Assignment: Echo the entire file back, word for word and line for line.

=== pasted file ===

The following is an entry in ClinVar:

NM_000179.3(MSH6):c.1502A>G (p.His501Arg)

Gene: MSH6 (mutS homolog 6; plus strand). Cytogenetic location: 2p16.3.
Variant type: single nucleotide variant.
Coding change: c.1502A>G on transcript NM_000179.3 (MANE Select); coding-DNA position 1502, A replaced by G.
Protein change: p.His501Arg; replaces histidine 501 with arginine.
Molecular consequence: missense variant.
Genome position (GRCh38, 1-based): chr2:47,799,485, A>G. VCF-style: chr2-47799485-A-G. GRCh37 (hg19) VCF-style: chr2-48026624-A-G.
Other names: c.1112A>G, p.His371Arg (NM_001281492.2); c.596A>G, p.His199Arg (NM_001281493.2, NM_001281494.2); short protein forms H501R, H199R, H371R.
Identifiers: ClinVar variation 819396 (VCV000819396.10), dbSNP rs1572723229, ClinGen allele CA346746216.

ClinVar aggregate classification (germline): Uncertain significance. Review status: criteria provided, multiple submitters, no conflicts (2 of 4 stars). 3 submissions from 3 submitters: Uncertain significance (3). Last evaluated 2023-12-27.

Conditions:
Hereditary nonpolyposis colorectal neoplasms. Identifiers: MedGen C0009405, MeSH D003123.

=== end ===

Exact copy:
The following is an entry in ClinVar:

NM_000179.3(MSH6):c.1502A>G (p.His501Arg)

Gene: MSH6 (mutS homolog 6; plus strand). Cytogenetic location: 2p16.3.
Variant type: single nucleotide variant.
Coding change: c.1502A>G on transcript NM_000179.3 (MANE Select); coding-DNA position 1502, A replaced by G.
Protein change: p.His501Arg; replaces histidine 501 with arginine.
Molecular consequence: missense variant.
Genome position (GRCh38, 1-based): chr2:47,799,485, A>G. VCF-style: chr2-47799485-A-G. GRCh37 (hg19) VCF-style: chr2-48026624-A-G.
Other names: c.1112A>G, p.His371Arg (NM_001281492.2); c.596A>G, p.His199Arg (NM_001281493.2, NM_001281494.2); short protein forms H501R, H199R, H371R.
Identifiers: ClinVar variation 819396 (VCV000819396.10), dbSNP rs1572723229, ClinGen allele CA346746216.

ClinVar aggregate classification (germline): Uncertain significance. Review status: criteria provided, multiple submitters, no conflicts (2 of 4 stars). 3 submissions from 3 submitters: Uncertain significance (3). Last evaluated 2023-12-27.

Conditions:
Hereditary nonpolyposis colorectal neoplasms. Identifiers: MedGen C0009405, MeSH D003123.